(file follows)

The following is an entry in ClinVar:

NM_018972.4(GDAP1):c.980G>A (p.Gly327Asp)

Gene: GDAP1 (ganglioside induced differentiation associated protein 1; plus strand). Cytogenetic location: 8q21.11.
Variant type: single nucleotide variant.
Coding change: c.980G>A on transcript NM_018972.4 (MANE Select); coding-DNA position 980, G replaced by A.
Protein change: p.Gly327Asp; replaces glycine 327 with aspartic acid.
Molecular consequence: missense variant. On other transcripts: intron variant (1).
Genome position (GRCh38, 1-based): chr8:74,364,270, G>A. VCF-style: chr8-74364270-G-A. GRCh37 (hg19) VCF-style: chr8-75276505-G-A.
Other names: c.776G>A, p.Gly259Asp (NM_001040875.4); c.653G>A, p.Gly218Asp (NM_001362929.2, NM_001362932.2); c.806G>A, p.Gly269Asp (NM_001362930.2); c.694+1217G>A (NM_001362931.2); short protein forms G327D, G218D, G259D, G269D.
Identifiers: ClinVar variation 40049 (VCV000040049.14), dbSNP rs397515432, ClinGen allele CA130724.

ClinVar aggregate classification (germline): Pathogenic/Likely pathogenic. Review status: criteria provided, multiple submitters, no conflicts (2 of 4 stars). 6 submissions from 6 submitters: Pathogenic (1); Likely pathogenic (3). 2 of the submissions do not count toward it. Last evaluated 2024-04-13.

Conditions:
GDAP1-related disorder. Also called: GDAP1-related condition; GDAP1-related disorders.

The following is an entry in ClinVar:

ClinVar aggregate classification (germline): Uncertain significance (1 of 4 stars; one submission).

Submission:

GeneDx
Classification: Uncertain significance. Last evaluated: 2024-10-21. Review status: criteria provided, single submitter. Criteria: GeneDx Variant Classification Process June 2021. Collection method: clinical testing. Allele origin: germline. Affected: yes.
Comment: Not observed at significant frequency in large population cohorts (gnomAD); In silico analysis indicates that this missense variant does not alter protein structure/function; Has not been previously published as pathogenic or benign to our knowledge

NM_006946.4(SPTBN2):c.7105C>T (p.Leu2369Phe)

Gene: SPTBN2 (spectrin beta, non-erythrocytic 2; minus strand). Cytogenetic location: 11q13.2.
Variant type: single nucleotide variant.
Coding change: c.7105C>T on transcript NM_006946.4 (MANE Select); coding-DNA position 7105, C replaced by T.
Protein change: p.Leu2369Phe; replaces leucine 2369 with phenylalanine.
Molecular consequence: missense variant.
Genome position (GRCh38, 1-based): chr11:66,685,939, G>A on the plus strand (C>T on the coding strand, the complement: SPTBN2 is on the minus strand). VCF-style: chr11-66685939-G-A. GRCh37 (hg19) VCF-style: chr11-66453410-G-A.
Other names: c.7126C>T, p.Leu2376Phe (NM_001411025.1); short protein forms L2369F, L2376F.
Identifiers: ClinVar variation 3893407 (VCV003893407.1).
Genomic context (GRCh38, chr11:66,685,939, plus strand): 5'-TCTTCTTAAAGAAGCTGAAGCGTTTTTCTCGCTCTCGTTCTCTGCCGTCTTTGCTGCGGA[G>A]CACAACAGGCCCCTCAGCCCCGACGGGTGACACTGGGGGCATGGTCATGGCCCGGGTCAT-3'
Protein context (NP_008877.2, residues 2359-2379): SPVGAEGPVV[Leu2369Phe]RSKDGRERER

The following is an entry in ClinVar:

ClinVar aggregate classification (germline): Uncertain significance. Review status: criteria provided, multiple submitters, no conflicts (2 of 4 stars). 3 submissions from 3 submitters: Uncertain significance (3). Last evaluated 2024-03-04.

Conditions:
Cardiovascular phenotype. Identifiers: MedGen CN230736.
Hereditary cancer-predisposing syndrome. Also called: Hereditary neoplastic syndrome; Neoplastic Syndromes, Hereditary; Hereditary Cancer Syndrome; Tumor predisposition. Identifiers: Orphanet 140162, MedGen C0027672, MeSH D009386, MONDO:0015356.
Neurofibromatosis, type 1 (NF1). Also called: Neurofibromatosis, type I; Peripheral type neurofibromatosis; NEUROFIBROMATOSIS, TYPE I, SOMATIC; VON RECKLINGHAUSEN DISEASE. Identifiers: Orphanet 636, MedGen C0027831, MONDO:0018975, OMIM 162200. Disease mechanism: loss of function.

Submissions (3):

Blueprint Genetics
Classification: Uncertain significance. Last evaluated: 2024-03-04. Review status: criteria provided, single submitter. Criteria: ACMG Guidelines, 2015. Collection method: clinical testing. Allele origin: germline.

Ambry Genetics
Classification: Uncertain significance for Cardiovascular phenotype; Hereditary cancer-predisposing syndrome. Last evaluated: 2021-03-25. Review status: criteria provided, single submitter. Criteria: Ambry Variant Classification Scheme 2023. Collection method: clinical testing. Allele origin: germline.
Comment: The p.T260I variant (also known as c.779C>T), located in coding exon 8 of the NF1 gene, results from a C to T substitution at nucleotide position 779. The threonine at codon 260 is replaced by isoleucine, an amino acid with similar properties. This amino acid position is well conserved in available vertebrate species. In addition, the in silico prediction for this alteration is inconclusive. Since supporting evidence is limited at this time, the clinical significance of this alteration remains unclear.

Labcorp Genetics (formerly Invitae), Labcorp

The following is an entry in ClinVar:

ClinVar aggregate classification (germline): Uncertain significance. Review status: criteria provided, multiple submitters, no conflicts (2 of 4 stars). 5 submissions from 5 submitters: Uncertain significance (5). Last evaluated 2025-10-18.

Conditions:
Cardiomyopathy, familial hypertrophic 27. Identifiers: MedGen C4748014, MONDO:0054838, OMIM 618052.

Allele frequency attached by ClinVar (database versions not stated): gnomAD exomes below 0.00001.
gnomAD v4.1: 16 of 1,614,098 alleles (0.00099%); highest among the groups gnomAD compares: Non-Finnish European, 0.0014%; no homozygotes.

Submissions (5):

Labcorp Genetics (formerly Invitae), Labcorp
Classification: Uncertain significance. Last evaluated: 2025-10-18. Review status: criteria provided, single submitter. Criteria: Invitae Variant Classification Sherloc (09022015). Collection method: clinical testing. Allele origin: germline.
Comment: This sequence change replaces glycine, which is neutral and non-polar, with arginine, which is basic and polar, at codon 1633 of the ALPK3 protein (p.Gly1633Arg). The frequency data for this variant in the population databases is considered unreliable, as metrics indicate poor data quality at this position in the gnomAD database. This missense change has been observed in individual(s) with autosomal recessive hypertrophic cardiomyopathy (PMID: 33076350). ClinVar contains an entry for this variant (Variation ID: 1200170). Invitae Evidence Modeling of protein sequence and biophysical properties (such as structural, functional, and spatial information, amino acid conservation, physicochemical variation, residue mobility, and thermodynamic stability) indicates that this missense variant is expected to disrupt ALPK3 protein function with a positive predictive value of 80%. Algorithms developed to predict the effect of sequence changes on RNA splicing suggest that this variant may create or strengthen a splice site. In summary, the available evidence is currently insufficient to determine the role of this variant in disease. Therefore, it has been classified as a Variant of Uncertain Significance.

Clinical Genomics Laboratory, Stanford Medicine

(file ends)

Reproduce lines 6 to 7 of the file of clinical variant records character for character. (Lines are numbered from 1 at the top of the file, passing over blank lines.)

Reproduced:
Protein change: p.Gly327Asp; replaces glycine 327 with aspartic acid.
Molecular consequence: missense variant. On other transcripts: intron variant (1).